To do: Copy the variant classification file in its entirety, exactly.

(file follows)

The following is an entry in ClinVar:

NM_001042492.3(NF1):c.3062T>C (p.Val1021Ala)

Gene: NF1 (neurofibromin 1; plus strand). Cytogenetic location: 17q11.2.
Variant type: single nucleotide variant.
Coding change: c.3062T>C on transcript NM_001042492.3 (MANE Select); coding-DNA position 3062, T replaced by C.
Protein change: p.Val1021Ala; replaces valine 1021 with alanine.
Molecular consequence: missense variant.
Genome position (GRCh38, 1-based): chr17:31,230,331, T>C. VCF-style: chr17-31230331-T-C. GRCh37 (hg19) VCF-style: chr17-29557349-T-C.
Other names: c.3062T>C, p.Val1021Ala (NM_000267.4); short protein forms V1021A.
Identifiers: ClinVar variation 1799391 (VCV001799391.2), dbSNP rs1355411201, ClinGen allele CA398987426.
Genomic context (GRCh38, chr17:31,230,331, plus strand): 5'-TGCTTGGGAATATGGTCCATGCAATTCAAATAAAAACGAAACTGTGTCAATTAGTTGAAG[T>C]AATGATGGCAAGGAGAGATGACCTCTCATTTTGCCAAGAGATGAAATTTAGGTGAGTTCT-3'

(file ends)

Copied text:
The following is an entry in ClinVar:

NM_001042492.3(NF1):c.3062T>C (p.Val1021Ala)

Gene: NF1 (neurofibromin 1; plus strand). Cytogenetic location: 17q11.2.
Variant type: single nucleotide variant.
Coding change: c.3062T>C on transcript NM_001042492.3 (MANE Select); coding-DNA position 3062, T replaced by C.
Protein change: p.Val1021Ala; replaces valine 1021 with alanine.
Molecular consequence: missense variant.
Genome position (GRCh38, 1-based): chr17:31,230,331, T>C. VCF-style: chr17-31230331-T-C. GRCh37 (hg19) VCF-style: chr17-29557349-T-C.
Other names: c.3062T>C, p.Val1021Ala (NM_000267.4); short protein forms V1021A.
Identifiers: ClinVar variation 1799391 (VCV001799391.2), dbSNP rs1355411201, ClinGen allele CA398987426.
Genomic context (GRCh38, chr17:31,230,331, plus strand): 5'-TGCTTGGGAATATGGTCCATGCAATTCAAATAAAAACGAAACTGTGTCAATTAGTTGAAG[T>C]AATGATGGCAAGGAGAGATGACCTCTCATTTTGCCAAGAGATGAAATTTAGGTGAGTTCT-3'